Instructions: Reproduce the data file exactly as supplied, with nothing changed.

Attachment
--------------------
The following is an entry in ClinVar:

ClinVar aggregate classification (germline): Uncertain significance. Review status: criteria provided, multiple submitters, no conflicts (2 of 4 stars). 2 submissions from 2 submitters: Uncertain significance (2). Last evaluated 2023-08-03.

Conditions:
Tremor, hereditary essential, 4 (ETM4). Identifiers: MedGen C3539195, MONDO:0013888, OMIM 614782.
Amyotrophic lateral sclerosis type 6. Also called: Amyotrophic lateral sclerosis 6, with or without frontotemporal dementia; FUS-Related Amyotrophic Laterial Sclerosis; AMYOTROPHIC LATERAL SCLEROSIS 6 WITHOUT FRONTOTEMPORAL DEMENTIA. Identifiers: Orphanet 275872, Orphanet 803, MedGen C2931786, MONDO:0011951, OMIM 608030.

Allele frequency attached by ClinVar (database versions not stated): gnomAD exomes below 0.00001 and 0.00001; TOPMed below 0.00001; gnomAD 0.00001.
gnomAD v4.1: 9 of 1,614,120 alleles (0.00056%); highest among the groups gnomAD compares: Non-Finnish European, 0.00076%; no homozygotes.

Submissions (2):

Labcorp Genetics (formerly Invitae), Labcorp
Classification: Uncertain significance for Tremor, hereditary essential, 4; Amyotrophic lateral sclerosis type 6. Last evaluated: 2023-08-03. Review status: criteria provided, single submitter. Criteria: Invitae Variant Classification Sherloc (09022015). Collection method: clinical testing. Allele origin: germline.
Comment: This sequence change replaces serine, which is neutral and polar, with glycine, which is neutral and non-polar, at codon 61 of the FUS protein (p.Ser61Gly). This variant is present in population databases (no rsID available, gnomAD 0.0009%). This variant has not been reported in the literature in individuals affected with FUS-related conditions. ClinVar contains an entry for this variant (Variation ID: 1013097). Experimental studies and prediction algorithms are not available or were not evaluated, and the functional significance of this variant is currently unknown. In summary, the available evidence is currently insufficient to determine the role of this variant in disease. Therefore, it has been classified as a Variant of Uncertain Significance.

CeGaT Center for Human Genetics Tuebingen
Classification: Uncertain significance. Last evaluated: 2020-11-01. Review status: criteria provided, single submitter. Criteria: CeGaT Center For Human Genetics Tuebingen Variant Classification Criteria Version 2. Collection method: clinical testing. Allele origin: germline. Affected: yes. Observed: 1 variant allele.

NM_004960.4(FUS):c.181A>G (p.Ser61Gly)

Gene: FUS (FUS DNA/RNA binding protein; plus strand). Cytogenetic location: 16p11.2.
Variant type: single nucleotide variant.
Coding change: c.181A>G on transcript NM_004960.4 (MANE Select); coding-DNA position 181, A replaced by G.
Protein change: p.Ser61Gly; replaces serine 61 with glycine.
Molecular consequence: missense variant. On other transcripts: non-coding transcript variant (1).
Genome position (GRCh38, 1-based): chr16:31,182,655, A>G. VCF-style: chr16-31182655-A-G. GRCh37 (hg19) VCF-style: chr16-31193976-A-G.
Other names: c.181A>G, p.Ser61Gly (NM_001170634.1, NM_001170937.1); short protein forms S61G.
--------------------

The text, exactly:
The following is an entry in ClinVar:

ClinVar aggregate classification (germline): Uncertain significance. Review status: criteria provided, multiple submitters, no conflicts (2 of 4 stars). 2 submissions from 2 submitters: Uncertain significance (2). Last evaluated 2023-08-03.

Conditions:
Tremor, hereditary essential, 4 (ETM4). Identifiers: MedGen C3539195, MONDO:0013888, OMIM 614782.
Amyotrophic lateral sclerosis type 6. Also called: Amyotrophic lateral sclerosis 6, with or without frontotemporal dementia; FUS-Related Amyotrophic Laterial Sclerosis; AMYOTROPHIC LATERAL SCLEROSIS 6 WITHOUT FRONTOTEMPORAL DEMENTIA. Identifiers: Orphanet 275872, Orphanet 803, MedGen C2931786, MONDO:0011951, OMIM 608030.

Allele frequency attached by ClinVar (database versions not stated): gnomAD exomes below 0.00001 and 0.00001; TOPMed below 0.00001; gnomAD 0.00001.
gnomAD v4.1: 9 of 1,614,120 alleles (0.00056%); highest among the groups gnomAD compares: Non-Finnish European, 0.00076%; no homozygotes.

Submissions (2):

Labcorp Genetics (formerly Invitae), Labcorp
Classification: Uncertain significance for Tremor, hereditary essential, 4; Amyotrophic lateral sclerosis type 6. Last evaluated: 2023-08-03. Review status: criteria provided, single submitter. Criteria: Invitae Variant Classification Sherloc (09022015). Collection method: clinical testing. Allele origin: germline.
Comment: This sequence change replaces serine, which is neutral and polar, with glycine, which is neutral and non-polar, at codon 61 of the FUS protein (p.Ser61Gly). This variant is present in population databases (no rsID available, gnomAD 0.0009%). This variant has not been reported in the literature in individuals affected with FUS-related conditions. ClinVar contains an entry for this variant (Variation ID: 1013097). Experimental studies and prediction algorithms are not available or were not evaluated, and the functional significance of this variant is currently unknown. In summary, the available evidence is currently insufficient to determine the role of this variant in disease. Therefore, it has been classified as a Variant of Uncertain Significance.

CeGaT Center for Human Genetics Tuebingen
Classification: Uncertain significance. Last evaluated: 2020-11-01. Review status: criteria provided, single submitter. Criteria: CeGaT Center For Human Genetics Tuebingen Variant Classification Criteria Version 2. Collection method: clinical testing. Allele origin: germline. Affected: yes. Observed: 1 variant allele.

NM_004960.4(FUS):c.181A>G (p.Ser61Gly)

Gene: FUS (FUS DNA/RNA binding protein; plus strand). Cytogenetic location: 16p11.2.
Variant type: single nucleotide variant.
Coding change: c.181A>G on transcript NM_004960.4 (MANE Select); coding-DNA position 181, A replaced by G.
Protein change: p.Ser61Gly; replaces serine 61 with glycine.
Molecular consequence: missense variant. On other transcripts: non-coding transcript variant (1).
Genome position (GRCh38, 1-based): chr16:31,182,655, A>G. VCF-style: chr16-31182655-A-G. GRCh37 (hg19) VCF-style: chr16-31193976-A-G.
Other names: c.181A>G, p.Ser61Gly (NM_001170634.1, NM_001170937.1); short protein forms S61G.